A main representative of the École de Paris, Lurçat is known as a painter, tapestry maker and ceramicist.
He started his artistic career in Paris in 1912 where he frequented the circles of Picasso and Marcoussis. He underwent the influence of Cubism and as a founder of the art review Les Feuilles de Mai in which essays of painting doctrine were published, he spoke up for the avant-garde movement. A trip to Berlin and Munich in 1920 turned Lurçat's eye to Expressionism. His extensive travels, to Spain in 1923 and to the Middle East, North Africa and the Sahara from 1924 to 1929, left another important and lasting influence on his painted work. In 1937, Lurçat turned his interest in tapestry-making into a professional business after signing contracts with the Beauvais weaving factories. He became world-renowned as an innovator of the medium.
During the 1950s Lurçat collaborated with the Sant-Vicens ceramic studios near Perpignan. His designs included many dishes, vases and jugs as unique pieces or in limited editions. His ceramic designs resemble those of his tapestries with large areas of vibrant colour within sharp outlines. The themes are often based on symbolism or mythology. Style elements are often borrowed from Mediterranean and North African cultures.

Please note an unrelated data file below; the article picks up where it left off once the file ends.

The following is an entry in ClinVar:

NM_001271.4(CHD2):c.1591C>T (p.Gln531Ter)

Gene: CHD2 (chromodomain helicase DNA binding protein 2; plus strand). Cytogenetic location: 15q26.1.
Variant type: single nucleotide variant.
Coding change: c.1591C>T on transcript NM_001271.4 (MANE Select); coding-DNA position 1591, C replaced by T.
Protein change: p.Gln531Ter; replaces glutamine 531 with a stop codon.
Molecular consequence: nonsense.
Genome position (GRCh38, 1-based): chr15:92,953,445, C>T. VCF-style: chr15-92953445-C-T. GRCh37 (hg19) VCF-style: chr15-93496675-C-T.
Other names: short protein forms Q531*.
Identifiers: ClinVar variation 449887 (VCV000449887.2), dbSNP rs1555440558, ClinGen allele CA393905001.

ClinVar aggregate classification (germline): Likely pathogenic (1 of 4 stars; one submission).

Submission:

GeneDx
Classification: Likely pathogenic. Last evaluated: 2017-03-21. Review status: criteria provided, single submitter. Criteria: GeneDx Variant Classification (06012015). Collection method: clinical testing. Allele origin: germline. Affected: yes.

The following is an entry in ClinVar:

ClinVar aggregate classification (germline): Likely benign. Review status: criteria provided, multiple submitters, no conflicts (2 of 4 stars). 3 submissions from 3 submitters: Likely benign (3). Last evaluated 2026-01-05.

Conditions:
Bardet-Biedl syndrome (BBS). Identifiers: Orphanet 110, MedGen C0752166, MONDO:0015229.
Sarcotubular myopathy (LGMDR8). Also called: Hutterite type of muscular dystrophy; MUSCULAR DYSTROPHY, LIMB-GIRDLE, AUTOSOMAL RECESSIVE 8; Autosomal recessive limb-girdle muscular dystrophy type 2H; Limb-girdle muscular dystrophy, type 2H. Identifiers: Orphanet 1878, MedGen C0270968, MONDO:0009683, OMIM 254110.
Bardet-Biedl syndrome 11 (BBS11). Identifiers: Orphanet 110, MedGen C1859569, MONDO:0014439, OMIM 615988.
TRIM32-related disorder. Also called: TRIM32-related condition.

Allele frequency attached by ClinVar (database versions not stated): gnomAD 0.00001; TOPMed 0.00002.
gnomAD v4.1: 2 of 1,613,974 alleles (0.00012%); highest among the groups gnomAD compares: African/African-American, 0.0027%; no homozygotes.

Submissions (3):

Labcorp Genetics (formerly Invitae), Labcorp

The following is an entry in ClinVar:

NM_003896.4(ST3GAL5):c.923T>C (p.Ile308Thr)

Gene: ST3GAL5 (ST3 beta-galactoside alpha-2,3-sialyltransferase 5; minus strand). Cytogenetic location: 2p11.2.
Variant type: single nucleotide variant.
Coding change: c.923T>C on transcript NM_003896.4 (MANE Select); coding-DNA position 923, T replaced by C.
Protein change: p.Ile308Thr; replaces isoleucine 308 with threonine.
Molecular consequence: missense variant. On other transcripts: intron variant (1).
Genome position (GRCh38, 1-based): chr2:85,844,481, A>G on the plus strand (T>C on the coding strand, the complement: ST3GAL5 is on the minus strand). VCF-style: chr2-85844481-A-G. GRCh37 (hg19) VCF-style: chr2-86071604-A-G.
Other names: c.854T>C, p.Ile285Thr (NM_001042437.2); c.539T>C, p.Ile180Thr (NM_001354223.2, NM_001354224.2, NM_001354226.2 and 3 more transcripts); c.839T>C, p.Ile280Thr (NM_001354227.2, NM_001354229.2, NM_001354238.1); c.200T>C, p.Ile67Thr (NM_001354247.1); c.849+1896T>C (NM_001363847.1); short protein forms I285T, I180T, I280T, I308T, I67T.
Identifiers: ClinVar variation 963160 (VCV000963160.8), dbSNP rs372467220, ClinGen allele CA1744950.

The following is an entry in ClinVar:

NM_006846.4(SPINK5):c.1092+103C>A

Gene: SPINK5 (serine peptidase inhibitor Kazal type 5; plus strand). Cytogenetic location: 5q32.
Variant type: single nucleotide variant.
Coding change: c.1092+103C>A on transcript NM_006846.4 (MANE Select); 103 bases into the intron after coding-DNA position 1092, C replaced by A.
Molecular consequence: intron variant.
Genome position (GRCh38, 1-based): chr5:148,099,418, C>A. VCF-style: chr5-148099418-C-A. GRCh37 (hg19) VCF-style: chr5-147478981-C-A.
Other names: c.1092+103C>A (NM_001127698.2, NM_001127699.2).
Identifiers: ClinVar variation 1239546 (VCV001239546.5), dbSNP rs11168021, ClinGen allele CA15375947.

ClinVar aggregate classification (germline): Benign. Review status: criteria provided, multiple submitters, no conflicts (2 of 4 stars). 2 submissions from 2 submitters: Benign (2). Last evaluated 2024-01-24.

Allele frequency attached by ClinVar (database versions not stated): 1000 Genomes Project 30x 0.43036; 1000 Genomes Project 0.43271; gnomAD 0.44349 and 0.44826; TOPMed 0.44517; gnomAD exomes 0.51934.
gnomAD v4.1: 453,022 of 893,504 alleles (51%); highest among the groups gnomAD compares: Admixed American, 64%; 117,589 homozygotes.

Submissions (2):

Public collections include
Detroit Museum of Fine Arts, Detroit
Musée des Beaux-Arts, Grenoble
Musée Nationale d'Art Moderne, Paris
Museum of Chicago
Museum of Modern Art, New York
National Gallery, Washington DC
Philadelphia Museum of Art, Philadelphia
Stedelijk Museum, Amsterdam
G. DENIZEAU and S. LURÇAT, l'Oeuvre peint de Jean Lurçat. Catalogue Raisonné 1910-1965, Lausanne, 1998.